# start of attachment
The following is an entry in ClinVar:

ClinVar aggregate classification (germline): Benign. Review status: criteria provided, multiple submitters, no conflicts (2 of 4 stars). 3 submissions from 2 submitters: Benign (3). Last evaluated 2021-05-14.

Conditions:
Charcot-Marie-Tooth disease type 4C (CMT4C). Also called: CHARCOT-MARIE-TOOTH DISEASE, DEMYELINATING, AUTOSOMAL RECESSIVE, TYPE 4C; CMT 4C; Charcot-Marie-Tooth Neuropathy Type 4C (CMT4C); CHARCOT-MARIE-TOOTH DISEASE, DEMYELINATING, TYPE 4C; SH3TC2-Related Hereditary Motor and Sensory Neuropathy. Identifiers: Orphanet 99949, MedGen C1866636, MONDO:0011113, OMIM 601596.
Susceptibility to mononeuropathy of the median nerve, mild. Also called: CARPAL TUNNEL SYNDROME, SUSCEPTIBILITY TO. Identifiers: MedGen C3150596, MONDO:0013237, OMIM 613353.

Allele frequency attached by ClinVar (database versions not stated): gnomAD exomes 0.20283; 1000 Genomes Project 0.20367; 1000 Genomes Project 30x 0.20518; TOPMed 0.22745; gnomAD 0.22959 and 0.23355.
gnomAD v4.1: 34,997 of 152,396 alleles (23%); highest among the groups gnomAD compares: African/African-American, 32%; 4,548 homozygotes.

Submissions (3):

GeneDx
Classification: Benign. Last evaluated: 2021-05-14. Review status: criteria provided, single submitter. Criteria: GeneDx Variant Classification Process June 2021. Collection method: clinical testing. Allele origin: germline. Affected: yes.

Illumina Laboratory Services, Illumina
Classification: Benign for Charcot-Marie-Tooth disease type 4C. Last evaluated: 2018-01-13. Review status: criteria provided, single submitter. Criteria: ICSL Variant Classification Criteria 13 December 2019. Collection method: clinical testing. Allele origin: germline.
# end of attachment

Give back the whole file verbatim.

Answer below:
The following is an entry in ClinVar:

ClinVar aggregate classification (germline): Benign. Review status: criteria provided, multiple submitters, no conflicts (2 of 4 stars). 3 submissions from 2 submitters: Benign (3). Last evaluated 2021-05-14.

Conditions:
Charcot-Marie-Tooth disease type 4C (CMT4C). Also called: CHARCOT-MARIE-TOOTH DISEASE, DEMYELINATING, AUTOSOMAL RECESSIVE, TYPE 4C; CMT 4C; Charcot-Marie-Tooth Neuropathy Type 4C (CMT4C); CHARCOT-MARIE-TOOTH DISEASE, DEMYELINATING, TYPE 4C; SH3TC2-Related Hereditary Motor and Sensory Neuropathy. Identifiers: Orphanet 99949, MedGen C1866636, MONDO:0011113, OMIM 601596.
Susceptibility to mononeuropathy of the median nerve, mild. Also called: CARPAL TUNNEL SYNDROME, SUSCEPTIBILITY TO. Identifiers: MedGen C3150596, MONDO:0013237, OMIM 613353.

Allele frequency attached by ClinVar (database versions not stated): gnomAD exomes 0.20283; 1000 Genomes Project 0.20367; 1000 Genomes Project 30x 0.20518; TOPMed 0.22745; gnomAD 0.22959 and 0.23355.
gnomAD v4.1: 34,997 of 152,396 alleles (23%); highest among the groups gnomAD compares: African/African-American, 32%; 4,548 homozygotes.

Submissions (3):

GeneDx
Classification: Benign. Last evaluated: 2021-05-14. Review status: criteria provided, single submitter. Criteria: GeneDx Variant Classification Process June 2021. Collection method: clinical testing. Allele origin: germline. Affected: yes.

Illumina Laboratory Services, Illumina
Classification: Benign for Charcot-Marie-Tooth disease type 4C. Last evaluated: 2018-01-13. Review status: criteria provided, single submitter. Criteria: ICSL Variant Classification Criteria 13 December 2019. Collection method: clinical testing. Allele origin: germline.